Law and Disorder August 19, 2013




Lynne Stewart: Compassionate Release Decision

Last week Federal District Court Judge Koetl in New York stated he couldn’t consider Lynne Stewart’s request for compassionate release because by law the request needs to come from the Federal Bureau of Prisons. Judge Koetl also pointed out that the Bureau of Prisons didn’t properly consider Lynne’s medical evidence by saying her condition was improving. Meanwhile, Lynne’s doctors have given her a prognosis of 24 to 18 months to live.

Attorney Jill Shellow Levine:

  • One of the things his opinion makes clear (Judge Koetl) is that the Bureau of Prisons under the statute makes a motion, he will swiftly and compassionately view the motion.
  • Our application would have required him to think outside the box. I think he’s reluctant to do that at least now.
  • You can continue your letter writing campaign to the director of the Bureau of Prisons in Washington DC. You can contact your Congress people both on the Senate side and the House side and urge them to get involved and to make known to the director that this is important to them.
  • Those are probably the things that count the most.
  • Please call to push for Lynne’s release from prison.
  • U.S. Bureau of Prisons Director Charles E. Samuels – 202-307-3198  Ext. 3
  • U.S. Attorney General Eric Holder – 202-514-2001
  • President Barack Obama – 202-456-1111
  • Please Write to: Charles E Samuels Jr. / Federal Bureau of Prisons / 320 1st Street Northwest / Washington DC 20534

Guest – Attorney Jill Shellow-Levine, Lynne’s attorney and National Lawyers Guild member.


One Nation Under Surveillance Campaign: Partnership For Civil Justice Fund

In the wake of leaks about the National Security Agency’s massive surveillance program, many ask what legal steps to stem the pervasive breach of civil liberties. We’ll talk with attorney Carl Messineo from the Partnership for Civil Justice Fund about their campaign One Nation Under Surveillance. Years before 9/11 the Partnership was engaged in litigation and advocacy about the ways in which the government and corporations spy on individuals.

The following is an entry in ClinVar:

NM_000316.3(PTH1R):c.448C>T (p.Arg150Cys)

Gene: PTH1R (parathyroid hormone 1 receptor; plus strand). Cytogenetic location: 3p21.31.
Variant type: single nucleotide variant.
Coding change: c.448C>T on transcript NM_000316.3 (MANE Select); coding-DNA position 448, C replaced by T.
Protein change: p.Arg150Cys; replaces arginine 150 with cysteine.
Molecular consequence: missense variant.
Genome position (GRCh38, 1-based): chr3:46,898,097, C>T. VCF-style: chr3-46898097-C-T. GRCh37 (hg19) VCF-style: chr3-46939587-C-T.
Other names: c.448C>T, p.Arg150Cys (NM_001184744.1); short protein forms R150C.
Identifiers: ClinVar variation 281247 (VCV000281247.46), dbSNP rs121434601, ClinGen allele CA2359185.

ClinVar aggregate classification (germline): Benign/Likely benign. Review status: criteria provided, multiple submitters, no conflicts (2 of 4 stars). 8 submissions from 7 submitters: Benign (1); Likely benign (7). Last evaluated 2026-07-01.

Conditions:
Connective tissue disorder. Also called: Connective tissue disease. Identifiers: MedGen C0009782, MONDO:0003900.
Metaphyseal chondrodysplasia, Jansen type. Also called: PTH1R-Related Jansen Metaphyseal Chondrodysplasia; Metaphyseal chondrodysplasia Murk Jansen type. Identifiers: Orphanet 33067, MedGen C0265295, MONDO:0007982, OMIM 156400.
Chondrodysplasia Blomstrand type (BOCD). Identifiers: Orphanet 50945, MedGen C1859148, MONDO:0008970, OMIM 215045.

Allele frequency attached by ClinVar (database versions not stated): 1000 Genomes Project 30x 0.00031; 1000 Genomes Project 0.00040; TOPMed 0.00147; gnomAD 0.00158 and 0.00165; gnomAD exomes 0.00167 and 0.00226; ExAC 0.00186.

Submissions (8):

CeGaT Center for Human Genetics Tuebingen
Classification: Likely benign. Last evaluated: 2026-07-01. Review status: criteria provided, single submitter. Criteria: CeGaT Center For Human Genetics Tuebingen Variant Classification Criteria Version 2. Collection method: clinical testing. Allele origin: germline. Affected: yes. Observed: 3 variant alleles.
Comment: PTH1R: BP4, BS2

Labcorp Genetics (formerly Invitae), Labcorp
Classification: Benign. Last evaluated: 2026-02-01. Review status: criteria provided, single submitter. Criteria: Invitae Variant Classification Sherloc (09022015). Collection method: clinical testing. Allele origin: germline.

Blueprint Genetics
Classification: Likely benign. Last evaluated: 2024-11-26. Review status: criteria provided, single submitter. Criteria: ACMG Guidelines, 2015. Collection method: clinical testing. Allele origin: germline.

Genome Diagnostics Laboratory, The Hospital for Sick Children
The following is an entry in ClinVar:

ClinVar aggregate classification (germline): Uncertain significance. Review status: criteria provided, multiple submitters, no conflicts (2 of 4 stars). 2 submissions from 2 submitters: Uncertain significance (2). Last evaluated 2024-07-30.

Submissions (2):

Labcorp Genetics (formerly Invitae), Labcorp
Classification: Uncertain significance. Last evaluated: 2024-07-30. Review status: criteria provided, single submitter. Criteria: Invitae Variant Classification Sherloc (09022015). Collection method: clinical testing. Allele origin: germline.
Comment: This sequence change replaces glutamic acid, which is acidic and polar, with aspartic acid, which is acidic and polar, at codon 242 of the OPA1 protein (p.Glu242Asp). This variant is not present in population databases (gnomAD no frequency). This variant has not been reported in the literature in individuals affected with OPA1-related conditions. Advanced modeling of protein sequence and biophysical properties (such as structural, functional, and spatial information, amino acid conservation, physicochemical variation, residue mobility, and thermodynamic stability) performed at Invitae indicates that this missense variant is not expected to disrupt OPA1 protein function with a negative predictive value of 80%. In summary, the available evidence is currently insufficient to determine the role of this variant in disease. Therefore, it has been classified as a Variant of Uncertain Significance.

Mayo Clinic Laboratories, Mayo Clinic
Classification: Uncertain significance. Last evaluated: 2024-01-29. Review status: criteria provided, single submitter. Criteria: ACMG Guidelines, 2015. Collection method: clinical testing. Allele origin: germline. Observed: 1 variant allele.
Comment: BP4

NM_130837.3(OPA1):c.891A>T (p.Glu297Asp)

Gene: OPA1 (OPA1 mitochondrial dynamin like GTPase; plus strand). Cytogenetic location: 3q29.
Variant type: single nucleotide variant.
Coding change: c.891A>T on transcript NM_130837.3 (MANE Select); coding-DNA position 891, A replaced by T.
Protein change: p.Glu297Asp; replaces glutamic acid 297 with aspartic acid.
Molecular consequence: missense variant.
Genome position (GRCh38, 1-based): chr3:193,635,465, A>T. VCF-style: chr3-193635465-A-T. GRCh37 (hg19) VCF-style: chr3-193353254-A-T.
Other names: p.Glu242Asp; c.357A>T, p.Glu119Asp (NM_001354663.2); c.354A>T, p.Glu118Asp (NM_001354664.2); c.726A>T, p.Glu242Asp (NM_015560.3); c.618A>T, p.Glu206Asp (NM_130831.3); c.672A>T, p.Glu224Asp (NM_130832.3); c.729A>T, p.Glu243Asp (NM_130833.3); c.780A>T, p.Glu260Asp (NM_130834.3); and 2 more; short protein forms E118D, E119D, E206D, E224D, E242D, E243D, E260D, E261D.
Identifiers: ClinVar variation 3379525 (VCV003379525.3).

The FOIA request reads in part: “The people of the United States have an urgent need for disclosure of the requested information regarding what appears to be the largest covert surveillance program directed against them in U.S. history. The U.S. government and its agencies that are carrying out these unprecedented surveillance programs are not entitled to hide these programs from the public.”

Attorney Carl Messineo:

  • One Nation Under Surveillance campaign is a composite of multiple programs that the PCJF has undertaken to challenge and to fight against the surveillance state.
  • The program includes public records demands, FOIA requests, lawsuits, litigation as well as campaign and advocacy.
  • We’ve been looking at the issue of anti-terror authorities and surveillance authorities being misused to target law abiding people in the United States and in particular those engaged in political activity, well before even 9/11.
  • These anti-terror and surveillance authorities, while they were pumped up dramatically after 9/11 were actually being utilized to disrupt, to monitor, surveil, peaceful, political activists even before that catastrophic event occurred.